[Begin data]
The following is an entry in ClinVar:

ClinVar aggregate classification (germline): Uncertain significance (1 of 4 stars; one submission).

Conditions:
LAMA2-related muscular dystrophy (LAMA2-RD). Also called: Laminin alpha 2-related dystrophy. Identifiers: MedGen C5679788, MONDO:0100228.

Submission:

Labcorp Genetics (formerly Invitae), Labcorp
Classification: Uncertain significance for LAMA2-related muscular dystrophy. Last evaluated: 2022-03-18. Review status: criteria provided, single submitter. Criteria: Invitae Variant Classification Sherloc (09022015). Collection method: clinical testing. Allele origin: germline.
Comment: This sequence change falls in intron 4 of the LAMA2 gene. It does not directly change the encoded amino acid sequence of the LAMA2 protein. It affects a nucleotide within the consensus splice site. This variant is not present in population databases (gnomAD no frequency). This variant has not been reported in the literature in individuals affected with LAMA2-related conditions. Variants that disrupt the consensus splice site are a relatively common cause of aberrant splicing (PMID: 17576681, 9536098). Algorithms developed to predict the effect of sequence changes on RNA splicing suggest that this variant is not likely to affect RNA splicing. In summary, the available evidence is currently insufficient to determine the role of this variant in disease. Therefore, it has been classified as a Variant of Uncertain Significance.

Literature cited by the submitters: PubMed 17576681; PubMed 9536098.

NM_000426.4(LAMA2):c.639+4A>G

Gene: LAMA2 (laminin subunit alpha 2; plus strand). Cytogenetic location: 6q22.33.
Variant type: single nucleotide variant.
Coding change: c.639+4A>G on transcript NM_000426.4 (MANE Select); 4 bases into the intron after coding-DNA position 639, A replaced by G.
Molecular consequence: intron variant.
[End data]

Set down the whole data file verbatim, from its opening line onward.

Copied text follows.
The following is an entry in ClinVar:

ClinVar aggregate classification (germline): Uncertain significance (1 of 4 stars; one submission).

Conditions:
LAMA2-related muscular dystrophy (LAMA2-RD). Also called: Laminin alpha 2-related dystrophy. Identifiers: MedGen C5679788, MONDO:0100228.

Submission:

Labcorp Genetics (formerly Invitae), Labcorp
Classification: Uncertain significance for LAMA2-related muscular dystrophy. Last evaluated: 2022-03-18. Review status: criteria provided, single submitter. Criteria: Invitae Variant Classification Sherloc (09022015). Collection method: clinical testing. Allele origin: germline.
Comment: This sequence change falls in intron 4 of the LAMA2 gene. It does not directly change the encoded amino acid sequence of the LAMA2 protein. It affects a nucleotide within the consensus splice site. This variant is not present in population databases (gnomAD no frequency). This variant has not been reported in the literature in individuals affected with LAMA2-related conditions. Variants that disrupt the consensus splice site are a relatively common cause of aberrant splicing (PMID: 17576681, 9536098). Algorithms developed to predict the effect of sequence changes on RNA splicing suggest that this variant is not likely to affect RNA splicing. In summary, the available evidence is currently insufficient to determine the role of this variant in disease. Therefore, it has been classified as a Variant of Uncertain Significance.

Literature cited by the submitters: PubMed 17576681; PubMed 9536098.

NM_000426.4(LAMA2):c.639+4A>G

Gene: LAMA2 (laminin subunit alpha 2; plus strand). Cytogenetic location: 6q22.33.
Variant type: single nucleotide variant.
Coding change: c.639+4A>G on transcript NM_000426.4 (MANE Select); 4 bases into the intron after coding-DNA position 639, A replaced by G.
Molecular consequence: intron variant.